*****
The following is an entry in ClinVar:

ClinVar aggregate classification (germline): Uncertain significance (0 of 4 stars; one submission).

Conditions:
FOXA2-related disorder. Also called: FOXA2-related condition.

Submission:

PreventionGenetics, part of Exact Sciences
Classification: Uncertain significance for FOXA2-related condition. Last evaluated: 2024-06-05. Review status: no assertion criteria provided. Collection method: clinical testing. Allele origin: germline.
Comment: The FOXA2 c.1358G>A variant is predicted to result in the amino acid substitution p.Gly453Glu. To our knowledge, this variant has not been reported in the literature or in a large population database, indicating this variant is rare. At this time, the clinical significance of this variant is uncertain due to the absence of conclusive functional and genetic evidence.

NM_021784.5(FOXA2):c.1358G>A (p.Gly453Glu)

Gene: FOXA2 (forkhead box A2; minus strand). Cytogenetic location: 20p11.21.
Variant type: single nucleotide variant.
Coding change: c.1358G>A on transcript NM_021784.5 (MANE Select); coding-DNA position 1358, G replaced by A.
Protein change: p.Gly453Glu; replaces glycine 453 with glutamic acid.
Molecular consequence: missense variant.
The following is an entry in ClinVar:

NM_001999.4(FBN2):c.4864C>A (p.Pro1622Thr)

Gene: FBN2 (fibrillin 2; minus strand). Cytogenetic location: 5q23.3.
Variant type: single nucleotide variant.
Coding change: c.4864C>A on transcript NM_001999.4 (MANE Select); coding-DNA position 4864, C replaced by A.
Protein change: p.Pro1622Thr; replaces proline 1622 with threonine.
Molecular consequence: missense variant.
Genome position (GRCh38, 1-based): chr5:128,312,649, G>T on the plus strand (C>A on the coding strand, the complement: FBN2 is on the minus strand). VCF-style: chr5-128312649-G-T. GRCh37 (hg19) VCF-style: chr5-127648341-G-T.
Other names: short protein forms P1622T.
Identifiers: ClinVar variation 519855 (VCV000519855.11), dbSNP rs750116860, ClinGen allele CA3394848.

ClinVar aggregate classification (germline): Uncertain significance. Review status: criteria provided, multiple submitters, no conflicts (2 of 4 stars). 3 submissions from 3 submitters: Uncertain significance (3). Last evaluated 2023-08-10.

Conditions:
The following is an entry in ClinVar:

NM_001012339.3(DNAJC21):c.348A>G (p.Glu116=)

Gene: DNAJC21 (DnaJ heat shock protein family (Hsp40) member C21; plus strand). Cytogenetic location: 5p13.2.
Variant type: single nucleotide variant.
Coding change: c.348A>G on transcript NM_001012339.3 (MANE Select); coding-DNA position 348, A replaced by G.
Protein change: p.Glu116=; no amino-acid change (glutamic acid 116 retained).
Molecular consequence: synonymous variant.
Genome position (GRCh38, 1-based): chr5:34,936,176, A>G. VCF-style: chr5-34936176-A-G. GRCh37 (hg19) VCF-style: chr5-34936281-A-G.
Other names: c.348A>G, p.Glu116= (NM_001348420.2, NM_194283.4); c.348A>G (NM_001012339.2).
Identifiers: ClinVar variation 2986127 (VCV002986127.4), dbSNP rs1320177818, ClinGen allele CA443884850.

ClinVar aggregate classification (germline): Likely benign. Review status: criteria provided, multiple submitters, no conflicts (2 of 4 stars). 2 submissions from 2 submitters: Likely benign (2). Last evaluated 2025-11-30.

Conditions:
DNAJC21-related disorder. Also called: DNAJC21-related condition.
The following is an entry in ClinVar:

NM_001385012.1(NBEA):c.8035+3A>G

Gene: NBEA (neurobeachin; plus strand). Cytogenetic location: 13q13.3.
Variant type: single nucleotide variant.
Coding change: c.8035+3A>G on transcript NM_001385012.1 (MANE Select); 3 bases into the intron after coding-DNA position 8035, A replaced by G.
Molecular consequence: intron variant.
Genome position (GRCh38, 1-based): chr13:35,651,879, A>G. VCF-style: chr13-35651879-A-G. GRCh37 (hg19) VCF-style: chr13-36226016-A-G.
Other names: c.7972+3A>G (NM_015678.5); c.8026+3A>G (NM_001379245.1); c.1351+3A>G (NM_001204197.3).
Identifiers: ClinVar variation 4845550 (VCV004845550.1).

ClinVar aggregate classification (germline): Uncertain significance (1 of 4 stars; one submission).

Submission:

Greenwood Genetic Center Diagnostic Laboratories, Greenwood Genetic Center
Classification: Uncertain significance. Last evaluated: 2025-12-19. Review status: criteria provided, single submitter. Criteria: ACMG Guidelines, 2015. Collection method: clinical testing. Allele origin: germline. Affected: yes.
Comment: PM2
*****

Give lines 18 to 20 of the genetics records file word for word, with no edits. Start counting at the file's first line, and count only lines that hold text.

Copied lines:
Variant type: single nucleotide variant.
Coding change: c.4864C>A on transcript NM_001999.4 (MANE Select); coding-DNA position 4864, C replaced by A.
Protein change: p.Pro1622Thr; replaces proline 1622 with threonine.